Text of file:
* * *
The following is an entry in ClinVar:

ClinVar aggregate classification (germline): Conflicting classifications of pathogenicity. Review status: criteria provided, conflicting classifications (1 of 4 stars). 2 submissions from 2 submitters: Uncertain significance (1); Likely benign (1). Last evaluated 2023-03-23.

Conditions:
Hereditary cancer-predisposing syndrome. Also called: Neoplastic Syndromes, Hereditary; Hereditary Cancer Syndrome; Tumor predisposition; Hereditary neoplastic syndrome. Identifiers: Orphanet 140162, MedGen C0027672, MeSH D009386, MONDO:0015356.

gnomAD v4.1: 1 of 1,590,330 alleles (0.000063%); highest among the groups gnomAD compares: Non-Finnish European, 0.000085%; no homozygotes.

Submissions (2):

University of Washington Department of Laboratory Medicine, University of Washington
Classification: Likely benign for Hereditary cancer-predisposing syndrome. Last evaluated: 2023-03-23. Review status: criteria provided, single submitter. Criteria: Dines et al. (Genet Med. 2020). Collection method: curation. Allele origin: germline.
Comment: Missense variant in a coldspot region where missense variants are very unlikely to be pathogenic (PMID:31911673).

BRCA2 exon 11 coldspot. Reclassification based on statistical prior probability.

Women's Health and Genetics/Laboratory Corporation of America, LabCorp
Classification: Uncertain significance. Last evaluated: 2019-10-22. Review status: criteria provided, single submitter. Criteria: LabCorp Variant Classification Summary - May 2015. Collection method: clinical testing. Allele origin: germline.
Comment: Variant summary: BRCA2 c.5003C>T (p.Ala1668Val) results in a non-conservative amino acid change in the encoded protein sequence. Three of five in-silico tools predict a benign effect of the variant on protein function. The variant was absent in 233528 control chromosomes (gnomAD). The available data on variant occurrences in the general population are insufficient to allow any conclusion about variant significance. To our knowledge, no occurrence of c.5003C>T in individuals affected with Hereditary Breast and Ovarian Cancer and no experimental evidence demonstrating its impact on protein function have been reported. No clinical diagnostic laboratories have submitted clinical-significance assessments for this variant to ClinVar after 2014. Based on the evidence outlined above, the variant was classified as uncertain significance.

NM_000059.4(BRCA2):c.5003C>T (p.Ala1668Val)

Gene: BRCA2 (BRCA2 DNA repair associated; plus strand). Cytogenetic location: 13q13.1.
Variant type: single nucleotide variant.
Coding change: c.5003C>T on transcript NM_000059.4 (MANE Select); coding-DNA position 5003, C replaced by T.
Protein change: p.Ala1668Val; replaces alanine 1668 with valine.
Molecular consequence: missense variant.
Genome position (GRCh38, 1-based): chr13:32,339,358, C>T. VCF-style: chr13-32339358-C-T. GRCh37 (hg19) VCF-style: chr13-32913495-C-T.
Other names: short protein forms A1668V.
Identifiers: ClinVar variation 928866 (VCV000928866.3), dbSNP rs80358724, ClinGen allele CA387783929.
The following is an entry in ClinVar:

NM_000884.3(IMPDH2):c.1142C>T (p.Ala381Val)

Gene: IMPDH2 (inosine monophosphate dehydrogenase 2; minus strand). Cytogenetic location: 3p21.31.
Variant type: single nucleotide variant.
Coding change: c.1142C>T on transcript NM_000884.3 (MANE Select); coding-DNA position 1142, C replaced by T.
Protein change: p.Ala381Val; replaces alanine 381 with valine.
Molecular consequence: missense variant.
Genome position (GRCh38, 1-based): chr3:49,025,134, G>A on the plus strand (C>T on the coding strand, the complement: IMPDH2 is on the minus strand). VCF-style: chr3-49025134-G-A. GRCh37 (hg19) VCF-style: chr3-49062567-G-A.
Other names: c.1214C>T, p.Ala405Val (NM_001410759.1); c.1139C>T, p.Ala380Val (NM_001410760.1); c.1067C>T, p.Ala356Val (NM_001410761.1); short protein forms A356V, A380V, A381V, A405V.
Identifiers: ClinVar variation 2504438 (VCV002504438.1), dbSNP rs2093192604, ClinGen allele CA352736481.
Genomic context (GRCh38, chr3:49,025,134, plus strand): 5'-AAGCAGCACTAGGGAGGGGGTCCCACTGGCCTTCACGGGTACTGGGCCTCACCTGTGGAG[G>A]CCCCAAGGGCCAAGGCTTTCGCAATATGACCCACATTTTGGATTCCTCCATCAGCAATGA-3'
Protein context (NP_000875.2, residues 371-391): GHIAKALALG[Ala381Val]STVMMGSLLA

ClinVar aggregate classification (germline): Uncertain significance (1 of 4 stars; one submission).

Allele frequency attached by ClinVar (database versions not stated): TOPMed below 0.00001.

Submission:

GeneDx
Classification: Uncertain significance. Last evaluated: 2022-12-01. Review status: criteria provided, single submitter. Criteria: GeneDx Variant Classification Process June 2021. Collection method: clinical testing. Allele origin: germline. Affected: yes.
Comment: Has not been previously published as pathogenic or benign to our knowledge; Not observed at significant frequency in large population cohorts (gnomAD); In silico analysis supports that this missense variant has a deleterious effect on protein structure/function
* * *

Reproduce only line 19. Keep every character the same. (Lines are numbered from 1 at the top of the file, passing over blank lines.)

Molecular consequence: missense variant.